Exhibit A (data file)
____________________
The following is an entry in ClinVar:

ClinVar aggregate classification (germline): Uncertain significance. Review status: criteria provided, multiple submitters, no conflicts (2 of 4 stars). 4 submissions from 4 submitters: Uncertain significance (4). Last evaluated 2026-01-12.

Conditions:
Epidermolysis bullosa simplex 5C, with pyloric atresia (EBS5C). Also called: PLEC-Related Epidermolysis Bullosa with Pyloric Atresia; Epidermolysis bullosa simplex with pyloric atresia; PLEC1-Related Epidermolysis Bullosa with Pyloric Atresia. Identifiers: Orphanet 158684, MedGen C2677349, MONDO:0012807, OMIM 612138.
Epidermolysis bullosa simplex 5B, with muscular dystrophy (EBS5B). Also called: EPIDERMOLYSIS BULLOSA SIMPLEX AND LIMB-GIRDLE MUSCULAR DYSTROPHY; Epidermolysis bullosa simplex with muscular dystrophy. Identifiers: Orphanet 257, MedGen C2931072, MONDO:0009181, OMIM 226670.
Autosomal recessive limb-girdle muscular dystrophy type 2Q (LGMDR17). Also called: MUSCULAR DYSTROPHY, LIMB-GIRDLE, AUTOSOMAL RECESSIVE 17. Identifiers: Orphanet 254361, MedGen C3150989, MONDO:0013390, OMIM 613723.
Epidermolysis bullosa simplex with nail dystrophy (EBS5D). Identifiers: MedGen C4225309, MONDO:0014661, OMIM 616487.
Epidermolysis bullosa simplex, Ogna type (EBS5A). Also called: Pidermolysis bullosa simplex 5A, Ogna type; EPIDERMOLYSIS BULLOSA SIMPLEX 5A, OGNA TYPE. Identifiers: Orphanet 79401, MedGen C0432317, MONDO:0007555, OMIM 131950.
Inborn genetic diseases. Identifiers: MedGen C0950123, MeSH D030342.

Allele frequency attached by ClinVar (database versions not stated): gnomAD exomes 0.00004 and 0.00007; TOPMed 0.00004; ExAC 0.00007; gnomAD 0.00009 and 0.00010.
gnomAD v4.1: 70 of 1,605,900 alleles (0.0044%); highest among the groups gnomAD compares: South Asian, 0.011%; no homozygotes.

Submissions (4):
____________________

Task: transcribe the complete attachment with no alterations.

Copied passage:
The following is an entry in ClinVar:

ClinVar aggregate classification (germline): Uncertain significance. Review status: criteria provided, multiple submitters, no conflicts (2 of 4 stars). 4 submissions from 4 submitters: Uncertain significance (4). Last evaluated 2026-01-12.

Conditions:
Epidermolysis bullosa simplex 5C, with pyloric atresia (EBS5C). Also called: PLEC-Related Epidermolysis Bullosa with Pyloric Atresia; Epidermolysis bullosa simplex with pyloric atresia; PLEC1-Related Epidermolysis Bullosa with Pyloric Atresia. Identifiers: Orphanet 158684, MedGen C2677349, MONDO:0012807, OMIM 612138.
Epidermolysis bullosa simplex 5B, with muscular dystrophy (EBS5B). Also called: EPIDERMOLYSIS BULLOSA SIMPLEX AND LIMB-GIRDLE MUSCULAR DYSTROPHY; Epidermolysis bullosa simplex with muscular dystrophy. Identifiers: Orphanet 257, MedGen C2931072, MONDO:0009181, OMIM 226670.
Autosomal recessive limb-girdle muscular dystrophy type 2Q (LGMDR17). Also called: MUSCULAR DYSTROPHY, LIMB-GIRDLE, AUTOSOMAL RECESSIVE 17. Identifiers: Orphanet 254361, MedGen C3150989, MONDO:0013390, OMIM 613723.
Epidermolysis bullosa simplex with nail dystrophy (EBS5D). Identifiers: MedGen C4225309, MONDO:0014661, OMIM 616487.
Epidermolysis bullosa simplex, Ogna type (EBS5A). Also called: Pidermolysis bullosa simplex 5A, Ogna type; EPIDERMOLYSIS BULLOSA SIMPLEX 5A, OGNA TYPE. Identifiers: Orphanet 79401, MedGen C0432317, MONDO:0007555, OMIM 131950.
Inborn genetic diseases. Identifiers: MedGen C0950123, MeSH D030342.

Allele frequency attached by ClinVar (database versions not stated): gnomAD exomes 0.00004 and 0.00007; TOPMed 0.00004; ExAC 0.00007; gnomAD 0.00009 and 0.00010.
gnomAD v4.1: 70 of 1,605,900 alleles (0.0044%); highest among the groups gnomAD compares: South Asian, 0.011%; no homozygotes.

Submissions (4):